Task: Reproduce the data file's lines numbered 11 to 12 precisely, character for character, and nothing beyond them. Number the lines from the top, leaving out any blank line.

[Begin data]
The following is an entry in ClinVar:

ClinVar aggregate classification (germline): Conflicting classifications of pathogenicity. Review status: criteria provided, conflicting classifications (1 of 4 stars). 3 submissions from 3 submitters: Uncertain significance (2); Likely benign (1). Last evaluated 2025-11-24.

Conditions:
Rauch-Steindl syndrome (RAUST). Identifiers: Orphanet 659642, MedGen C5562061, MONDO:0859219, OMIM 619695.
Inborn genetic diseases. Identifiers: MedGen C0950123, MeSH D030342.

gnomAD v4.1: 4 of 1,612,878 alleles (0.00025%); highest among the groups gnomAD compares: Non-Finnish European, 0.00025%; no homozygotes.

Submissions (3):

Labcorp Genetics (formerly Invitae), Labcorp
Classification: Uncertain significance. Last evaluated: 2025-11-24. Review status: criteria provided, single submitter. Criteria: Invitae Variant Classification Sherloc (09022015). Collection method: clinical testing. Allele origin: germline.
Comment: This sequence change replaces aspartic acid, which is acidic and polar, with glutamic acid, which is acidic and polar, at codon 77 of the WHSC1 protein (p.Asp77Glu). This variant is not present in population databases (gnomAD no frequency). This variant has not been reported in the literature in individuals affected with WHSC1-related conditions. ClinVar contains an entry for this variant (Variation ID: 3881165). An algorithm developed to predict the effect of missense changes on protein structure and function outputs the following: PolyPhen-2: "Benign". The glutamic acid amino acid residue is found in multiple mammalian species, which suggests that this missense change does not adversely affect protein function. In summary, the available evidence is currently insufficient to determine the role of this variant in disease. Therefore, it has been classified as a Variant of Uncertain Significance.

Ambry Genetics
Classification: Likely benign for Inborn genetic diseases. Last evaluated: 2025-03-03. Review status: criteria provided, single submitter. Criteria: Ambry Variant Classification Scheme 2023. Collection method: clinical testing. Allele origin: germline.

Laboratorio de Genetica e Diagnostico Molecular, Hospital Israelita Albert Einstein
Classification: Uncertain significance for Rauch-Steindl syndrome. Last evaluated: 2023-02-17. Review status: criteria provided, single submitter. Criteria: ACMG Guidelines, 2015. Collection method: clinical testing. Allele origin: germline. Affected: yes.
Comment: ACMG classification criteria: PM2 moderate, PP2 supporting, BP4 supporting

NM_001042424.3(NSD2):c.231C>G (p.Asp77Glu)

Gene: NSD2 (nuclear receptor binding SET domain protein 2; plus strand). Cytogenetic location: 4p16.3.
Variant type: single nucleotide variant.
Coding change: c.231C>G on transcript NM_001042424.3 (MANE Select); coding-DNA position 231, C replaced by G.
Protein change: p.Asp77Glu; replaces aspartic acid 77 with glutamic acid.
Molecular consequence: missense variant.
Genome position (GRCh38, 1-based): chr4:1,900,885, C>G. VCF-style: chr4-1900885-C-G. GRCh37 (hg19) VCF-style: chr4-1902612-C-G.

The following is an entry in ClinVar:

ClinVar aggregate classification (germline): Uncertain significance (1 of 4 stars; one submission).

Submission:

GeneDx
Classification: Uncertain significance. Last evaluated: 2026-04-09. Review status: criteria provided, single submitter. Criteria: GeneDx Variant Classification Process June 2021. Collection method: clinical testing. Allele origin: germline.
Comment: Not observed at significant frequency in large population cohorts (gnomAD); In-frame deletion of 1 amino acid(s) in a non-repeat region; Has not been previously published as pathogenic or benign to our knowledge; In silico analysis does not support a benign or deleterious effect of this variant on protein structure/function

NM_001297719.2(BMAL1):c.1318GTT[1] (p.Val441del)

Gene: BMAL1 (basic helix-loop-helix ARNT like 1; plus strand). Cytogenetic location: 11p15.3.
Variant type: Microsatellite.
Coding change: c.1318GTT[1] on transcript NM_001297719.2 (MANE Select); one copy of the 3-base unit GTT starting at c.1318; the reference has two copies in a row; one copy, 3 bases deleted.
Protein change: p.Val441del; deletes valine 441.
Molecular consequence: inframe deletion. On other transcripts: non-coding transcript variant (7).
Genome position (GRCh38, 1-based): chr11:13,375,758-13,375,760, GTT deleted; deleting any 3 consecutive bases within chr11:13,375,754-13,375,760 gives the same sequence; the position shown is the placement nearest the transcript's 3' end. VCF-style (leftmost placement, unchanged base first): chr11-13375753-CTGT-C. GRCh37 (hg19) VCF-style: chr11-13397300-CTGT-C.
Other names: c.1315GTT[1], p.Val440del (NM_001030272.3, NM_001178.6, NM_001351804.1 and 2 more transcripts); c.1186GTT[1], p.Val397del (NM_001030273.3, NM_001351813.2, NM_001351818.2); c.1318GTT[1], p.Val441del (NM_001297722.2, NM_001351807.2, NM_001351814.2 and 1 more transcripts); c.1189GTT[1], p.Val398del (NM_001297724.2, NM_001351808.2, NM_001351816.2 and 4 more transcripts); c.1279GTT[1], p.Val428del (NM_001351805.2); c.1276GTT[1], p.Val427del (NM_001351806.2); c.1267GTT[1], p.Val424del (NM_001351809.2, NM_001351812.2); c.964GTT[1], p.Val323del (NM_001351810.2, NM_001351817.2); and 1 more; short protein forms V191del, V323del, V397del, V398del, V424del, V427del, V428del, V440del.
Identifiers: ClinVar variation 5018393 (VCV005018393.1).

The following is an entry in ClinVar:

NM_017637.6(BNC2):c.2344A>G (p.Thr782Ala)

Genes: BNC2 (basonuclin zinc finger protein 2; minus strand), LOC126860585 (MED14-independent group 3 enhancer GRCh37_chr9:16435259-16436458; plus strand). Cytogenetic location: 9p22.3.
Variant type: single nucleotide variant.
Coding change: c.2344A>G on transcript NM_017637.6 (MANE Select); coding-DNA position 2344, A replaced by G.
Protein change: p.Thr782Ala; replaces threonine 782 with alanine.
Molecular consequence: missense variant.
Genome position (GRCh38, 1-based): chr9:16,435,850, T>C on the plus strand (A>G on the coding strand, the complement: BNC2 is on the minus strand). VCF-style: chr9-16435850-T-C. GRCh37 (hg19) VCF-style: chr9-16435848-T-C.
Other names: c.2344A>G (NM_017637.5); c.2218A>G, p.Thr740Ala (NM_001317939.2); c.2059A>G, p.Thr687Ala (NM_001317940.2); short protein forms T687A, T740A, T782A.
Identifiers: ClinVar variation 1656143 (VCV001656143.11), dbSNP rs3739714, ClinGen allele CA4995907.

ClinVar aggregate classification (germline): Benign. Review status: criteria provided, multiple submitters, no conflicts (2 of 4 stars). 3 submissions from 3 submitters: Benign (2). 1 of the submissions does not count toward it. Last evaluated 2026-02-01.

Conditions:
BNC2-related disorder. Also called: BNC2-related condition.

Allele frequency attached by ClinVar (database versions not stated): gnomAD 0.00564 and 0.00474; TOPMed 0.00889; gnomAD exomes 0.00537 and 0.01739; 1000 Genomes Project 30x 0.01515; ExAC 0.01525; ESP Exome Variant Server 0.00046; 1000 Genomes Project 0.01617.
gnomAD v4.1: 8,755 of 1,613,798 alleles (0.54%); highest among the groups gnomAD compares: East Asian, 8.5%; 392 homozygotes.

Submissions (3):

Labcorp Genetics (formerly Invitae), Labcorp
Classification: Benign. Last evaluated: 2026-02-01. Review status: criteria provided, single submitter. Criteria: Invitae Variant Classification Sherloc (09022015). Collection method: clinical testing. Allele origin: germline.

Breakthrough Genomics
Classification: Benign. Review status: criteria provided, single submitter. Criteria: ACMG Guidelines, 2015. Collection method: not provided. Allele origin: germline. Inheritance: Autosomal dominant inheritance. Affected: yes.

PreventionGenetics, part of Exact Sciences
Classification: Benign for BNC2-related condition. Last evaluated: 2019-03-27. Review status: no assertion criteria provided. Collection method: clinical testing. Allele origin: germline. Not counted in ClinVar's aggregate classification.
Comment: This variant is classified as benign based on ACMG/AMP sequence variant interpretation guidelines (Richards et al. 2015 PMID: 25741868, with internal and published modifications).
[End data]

Ambry Genetics
Classification: Likely benign for Inborn genetic diseases. Last evaluated: 2025-03-03. Review status: criteria provided, single submitter. Criteria: Ambry Variant Classification Scheme 2023. Collection method: clinical testing. Allele origin: germline.